3. Keep It Clean
    A windshield that appears clean during the day may reveal itself to be foggy at night. Keep a cotton or microfiber cloth in your door pocket for quick touch-ups to ensure full visibility. The same goes for your side view mirrors, as dirty mirrors can cause more glare from car lights behind you. You can also aim these mirrors down slightly to prevent high beams from temporarily blinding your vision. It’s also important to keep your headlights clean so their brightness and clarity remain high. If a headlight burns out, replace it as soon as possible, as it’s often illegal to drive without proper working headlights.
  4. Slow Down
    Visibility is much lower at night, even on well-lit roads. This means it takes longer to see and react to hazards, like pedestrians, cyclists or even animals in more rural areas. Drive slower and give yourself plenty of time to react to any problems, and never “out-drive” your headlights (driving so fast that you can’t stop within the distance illuminated in front of you).
  5. Stay Focused
    Eye fatigue is much more common at night, and you might feel yourself dozing off after a long day at the office. To stay focused, try to keep your eyes moving and constantly scanning the road. Avoid solely focusing on the dividing line in the middle of the road, which can have a “hypnotizing” effect.

With these tips in mind, you’ll be prepared for the long winter (and shorter days) ahead of us. You can also avoid driving at night by taking public transit, so if you find yourself driving less in the winter months, check out Metromile’s pay-per-mile insurance to save some money.

Tips for a Drama Free Valet

Picture this: you’ve cruised around the block a few times looking for parking, but you’re going to be late for your dinner reservation if you don’t park your car soon. You notice a parking valet but have no idea what to do. If this sounds familiar, you’re not alone, which is why we’ve compiled some tips for you to get through valet parking drama free. Often times, especially in larger cities, valet parking can be faster and more affordable than street parking or parking in a parking garage.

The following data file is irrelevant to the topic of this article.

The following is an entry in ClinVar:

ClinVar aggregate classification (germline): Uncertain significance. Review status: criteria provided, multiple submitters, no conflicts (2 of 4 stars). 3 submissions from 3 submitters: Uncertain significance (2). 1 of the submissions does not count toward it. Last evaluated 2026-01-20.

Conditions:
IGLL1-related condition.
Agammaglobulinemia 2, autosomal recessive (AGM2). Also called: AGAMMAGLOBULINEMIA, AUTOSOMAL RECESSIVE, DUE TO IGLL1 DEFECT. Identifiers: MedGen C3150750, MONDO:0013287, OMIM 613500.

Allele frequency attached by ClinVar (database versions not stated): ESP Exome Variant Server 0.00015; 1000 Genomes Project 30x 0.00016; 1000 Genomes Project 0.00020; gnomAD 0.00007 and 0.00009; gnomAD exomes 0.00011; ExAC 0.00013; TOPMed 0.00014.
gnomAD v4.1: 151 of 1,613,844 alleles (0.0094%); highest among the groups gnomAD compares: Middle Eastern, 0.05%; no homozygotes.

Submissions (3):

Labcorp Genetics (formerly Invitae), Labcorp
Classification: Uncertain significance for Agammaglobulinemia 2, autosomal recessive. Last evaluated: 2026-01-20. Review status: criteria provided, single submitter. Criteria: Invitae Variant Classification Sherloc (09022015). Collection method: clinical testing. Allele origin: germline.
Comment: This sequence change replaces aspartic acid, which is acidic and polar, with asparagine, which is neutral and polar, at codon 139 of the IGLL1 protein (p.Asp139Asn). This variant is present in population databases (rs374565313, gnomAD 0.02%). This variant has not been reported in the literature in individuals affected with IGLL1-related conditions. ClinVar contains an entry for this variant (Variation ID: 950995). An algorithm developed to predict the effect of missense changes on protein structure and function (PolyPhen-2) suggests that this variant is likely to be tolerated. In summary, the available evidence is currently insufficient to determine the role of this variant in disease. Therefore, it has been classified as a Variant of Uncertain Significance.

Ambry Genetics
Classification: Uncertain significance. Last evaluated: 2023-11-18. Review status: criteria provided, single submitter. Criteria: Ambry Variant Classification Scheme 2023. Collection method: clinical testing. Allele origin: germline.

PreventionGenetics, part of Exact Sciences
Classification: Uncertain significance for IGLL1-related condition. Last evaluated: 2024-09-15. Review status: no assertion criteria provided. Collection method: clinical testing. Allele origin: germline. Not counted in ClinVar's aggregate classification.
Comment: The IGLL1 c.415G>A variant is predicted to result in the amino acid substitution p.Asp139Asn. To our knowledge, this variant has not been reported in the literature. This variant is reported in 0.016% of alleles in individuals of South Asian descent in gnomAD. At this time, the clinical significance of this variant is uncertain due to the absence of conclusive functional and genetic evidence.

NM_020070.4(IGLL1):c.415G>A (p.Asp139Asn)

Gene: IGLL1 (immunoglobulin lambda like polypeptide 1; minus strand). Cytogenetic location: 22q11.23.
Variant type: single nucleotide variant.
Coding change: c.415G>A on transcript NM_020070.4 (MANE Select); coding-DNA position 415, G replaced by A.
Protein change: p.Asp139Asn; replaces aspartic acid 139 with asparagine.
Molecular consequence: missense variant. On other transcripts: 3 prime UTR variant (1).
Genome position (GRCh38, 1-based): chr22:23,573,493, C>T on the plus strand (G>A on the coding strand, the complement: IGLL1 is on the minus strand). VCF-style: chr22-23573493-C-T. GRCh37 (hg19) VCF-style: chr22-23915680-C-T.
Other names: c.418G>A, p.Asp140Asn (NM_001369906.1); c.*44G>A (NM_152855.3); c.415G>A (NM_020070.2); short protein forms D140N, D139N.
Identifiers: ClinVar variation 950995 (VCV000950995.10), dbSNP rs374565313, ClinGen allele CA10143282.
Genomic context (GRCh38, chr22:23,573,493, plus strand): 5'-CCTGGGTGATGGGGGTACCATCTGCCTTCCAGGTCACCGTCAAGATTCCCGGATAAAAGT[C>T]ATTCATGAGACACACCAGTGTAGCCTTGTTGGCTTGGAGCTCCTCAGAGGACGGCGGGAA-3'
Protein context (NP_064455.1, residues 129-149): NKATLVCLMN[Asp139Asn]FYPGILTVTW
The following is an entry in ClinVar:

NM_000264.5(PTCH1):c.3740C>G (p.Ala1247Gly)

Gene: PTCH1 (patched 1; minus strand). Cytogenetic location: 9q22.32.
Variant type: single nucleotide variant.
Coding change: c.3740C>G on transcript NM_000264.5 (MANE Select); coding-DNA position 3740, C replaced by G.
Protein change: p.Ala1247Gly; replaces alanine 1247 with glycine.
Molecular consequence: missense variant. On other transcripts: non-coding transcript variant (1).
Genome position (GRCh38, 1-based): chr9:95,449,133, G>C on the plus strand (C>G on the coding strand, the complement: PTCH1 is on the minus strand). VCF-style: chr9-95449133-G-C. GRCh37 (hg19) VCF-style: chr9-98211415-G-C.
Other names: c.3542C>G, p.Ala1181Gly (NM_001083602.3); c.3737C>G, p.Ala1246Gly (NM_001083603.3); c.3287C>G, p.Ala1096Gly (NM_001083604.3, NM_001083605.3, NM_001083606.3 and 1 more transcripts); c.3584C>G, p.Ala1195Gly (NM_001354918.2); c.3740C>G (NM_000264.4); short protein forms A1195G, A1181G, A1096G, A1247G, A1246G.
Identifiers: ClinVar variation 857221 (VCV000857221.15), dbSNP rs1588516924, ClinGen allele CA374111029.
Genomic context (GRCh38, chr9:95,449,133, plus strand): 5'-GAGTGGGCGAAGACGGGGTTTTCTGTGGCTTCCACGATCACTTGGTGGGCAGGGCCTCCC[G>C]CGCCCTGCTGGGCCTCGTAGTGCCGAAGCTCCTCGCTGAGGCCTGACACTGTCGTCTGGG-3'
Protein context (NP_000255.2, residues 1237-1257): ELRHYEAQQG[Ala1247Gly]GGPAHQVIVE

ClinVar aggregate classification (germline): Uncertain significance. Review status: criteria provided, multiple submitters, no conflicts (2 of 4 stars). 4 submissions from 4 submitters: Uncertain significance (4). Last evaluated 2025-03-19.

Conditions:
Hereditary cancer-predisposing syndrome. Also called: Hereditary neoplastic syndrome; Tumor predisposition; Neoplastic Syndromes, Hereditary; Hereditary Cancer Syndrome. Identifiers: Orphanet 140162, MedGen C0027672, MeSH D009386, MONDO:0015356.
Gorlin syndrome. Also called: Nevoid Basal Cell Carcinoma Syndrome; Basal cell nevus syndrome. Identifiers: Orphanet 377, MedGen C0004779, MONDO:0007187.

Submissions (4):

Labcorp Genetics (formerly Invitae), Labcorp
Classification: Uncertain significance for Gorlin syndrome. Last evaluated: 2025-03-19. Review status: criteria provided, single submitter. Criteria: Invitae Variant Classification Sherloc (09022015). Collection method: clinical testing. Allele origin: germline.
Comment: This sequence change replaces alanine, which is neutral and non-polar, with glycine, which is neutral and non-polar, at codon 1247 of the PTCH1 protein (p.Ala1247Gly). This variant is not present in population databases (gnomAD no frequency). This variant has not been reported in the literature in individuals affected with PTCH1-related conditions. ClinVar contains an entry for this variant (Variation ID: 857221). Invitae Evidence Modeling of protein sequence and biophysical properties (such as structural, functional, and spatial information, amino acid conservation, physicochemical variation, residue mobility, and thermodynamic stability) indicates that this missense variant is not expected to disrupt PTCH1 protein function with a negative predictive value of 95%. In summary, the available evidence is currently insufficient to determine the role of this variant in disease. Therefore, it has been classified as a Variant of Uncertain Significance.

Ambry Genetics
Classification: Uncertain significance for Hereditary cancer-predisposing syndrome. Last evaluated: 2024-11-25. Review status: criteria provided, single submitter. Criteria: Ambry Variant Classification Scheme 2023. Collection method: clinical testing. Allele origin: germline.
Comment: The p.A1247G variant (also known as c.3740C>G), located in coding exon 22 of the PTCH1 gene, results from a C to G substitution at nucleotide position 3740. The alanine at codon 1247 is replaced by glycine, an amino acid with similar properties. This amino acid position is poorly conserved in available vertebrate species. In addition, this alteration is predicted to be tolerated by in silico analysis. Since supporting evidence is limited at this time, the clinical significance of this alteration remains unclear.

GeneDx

valet_tips

Tip in cash. Many people avoid valet parking because they’re unsure of how much to tip. Even if the hotel or restaurant you’re at offers complimentary valet service, have cash on hand for a tip. It’s expected you tip the valet that retrieves your car but you’re entrusting your vehicle with a stranger so leave the valet who takes your car at drop off an unexpected tip as well. If they feel they’ve been treated well, they’re likely to take better care of your items. $2-$5 is pretty standard so expect to tip $4-$10 total for valet parking.
Tidy up and tuck away valuables. Anticipate that you might end up valet parking and clean your car up a little bit so that you’re not embarrassed to hand over the keys. If you have valuables in the car, leave them at home, or tuck them in the trunk or out of sight. Make sure you have everything you’re going to need before you get out of the car!
Know how to handle the drop-off. Drop off and pick up moves quickly, so pay attention to the valet instructions and drive safely and slowly. Leave the car running and don’t take your keys out of the ignition. Let the valet know if there are any problems with the car and confirm price, closing time and how to get your car back. Lastly, don’t leave your car until you’ve been given a claim ticket!
Pick up and pay. It can take 10-20 minutes for the valet to get your vehicle. Always consider calling ahead, especially if you’re at a hotel or a busy restaurant or if you have to be somewhere at a specific time. When you’re ready to leave, find the valet stand and pay your bill. Sometimes hotels will charge your room bill but the head valet will confirm. If it’s complimentary, just don’t forget to tip for service!
Check for damage. In the rush to leave, don’t forget to check for damage or missing valuables before you drive away! If you see any damage or notice any lost items, let the head valet know immediately. Most valet companies will cover these situations but it’s much harder to get compensation if you don’t notice until you are home.

Having trouble finding your car or want to check in to see where it’s parked? Use Metromile’s car location tracker to find your car. Metromile’s smart driving app gives you information on trips and trends, fuel levels, car health diagnoses and more, and is free for all of our pay-per-mile insurance customers. Learn more here!

Your Car’s Been Towed. Now What?

If your car is missing, you’ll want to think through all of the possibilities. Are you sure this is where you left your car? Could it have been stolen? Was it towed? Follow these steps to get your car back as soon as possible.